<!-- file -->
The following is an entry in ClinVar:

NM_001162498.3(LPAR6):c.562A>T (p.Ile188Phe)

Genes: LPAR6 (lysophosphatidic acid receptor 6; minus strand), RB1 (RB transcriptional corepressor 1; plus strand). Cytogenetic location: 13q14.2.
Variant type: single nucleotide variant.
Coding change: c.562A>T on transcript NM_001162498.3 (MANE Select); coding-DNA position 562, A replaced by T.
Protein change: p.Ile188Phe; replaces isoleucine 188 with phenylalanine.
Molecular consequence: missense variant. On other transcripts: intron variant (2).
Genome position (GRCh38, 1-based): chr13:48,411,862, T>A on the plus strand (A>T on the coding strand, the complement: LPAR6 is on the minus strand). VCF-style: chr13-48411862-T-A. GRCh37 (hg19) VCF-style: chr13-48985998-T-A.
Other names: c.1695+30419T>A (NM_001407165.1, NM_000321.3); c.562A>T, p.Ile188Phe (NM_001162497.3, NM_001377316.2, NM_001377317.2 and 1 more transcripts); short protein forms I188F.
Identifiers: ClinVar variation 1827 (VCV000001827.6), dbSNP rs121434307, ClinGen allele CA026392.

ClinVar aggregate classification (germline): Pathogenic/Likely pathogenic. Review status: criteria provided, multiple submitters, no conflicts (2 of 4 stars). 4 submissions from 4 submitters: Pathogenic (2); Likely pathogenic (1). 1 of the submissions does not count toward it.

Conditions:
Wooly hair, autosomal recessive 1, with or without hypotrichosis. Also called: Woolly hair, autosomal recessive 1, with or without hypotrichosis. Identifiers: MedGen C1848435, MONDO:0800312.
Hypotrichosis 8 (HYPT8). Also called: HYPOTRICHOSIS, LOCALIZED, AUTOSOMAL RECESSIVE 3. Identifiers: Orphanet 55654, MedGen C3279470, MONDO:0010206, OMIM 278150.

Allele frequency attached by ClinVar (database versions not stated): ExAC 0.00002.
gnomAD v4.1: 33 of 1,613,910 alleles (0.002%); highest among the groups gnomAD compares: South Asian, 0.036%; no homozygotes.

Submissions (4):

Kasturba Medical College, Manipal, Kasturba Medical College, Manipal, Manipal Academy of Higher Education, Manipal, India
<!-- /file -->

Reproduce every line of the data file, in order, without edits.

The following is an entry in ClinVar:

NM_001162498.3(LPAR6):c.562A>T (p.Ile188Phe)

Genes: LPAR6 (lysophosphatidic acid receptor 6; minus strand), RB1 (RB transcriptional corepressor 1; plus strand). Cytogenetic location: 13q14.2.
Variant type: single nucleotide variant.
Coding change: c.562A>T on transcript NM_001162498.3 (MANE Select); coding-DNA position 562, A replaced by T.
Protein change: p.Ile188Phe; replaces isoleucine 188 with phenylalanine.
Molecular consequence: missense variant. On other transcripts: intron variant (2).
Genome position (GRCh38, 1-based): chr13:48,411,862, T>A on the plus strand (A>T on the coding strand, the complement: LPAR6 is on the minus strand). VCF-style: chr13-48411862-T-A. GRCh37 (hg19) VCF-style: chr13-48985998-T-A.
Other names: c.1695+30419T>A (NM_001407165.1, NM_000321.3); c.562A>T, p.Ile188Phe (NM_001162497.3, NM_001377316.2, NM_001377317.2 and 1 more transcripts); short protein forms I188F.
Identifiers: ClinVar variation 1827 (VCV000001827.6), dbSNP rs121434307, ClinGen allele CA026392.

ClinVar aggregate classification (germline): Pathogenic/Likely pathogenic. Review status: criteria provided, multiple submitters, no conflicts (2 of 4 stars). 4 submissions from 4 submitters: Pathogenic (2); Likely pathogenic (1). 1 of the submissions does not count toward it.

Conditions:
Wooly hair, autosomal recessive 1, with or without hypotrichosis. Also called: Woolly hair, autosomal recessive 1, with or without hypotrichosis. Identifiers: MedGen C1848435, MONDO:0800312.
Hypotrichosis 8 (HYPT8). Also called: HYPOTRICHOSIS, LOCALIZED, AUTOSOMAL RECESSIVE 3. Identifiers: Orphanet 55654, MedGen C3279470, MONDO:0010206, OMIM 278150.

Allele frequency attached by ClinVar (database versions not stated): ExAC 0.00002.
gnomAD v4.1: 33 of 1,613,910 alleles (0.002%); highest among the groups gnomAD compares: South Asian, 0.036%; no homozygotes.

Submissions (4):

Kasturba Medical College, Manipal, Kasturba Medical College, Manipal, Manipal Academy of Higher Education, Manipal, India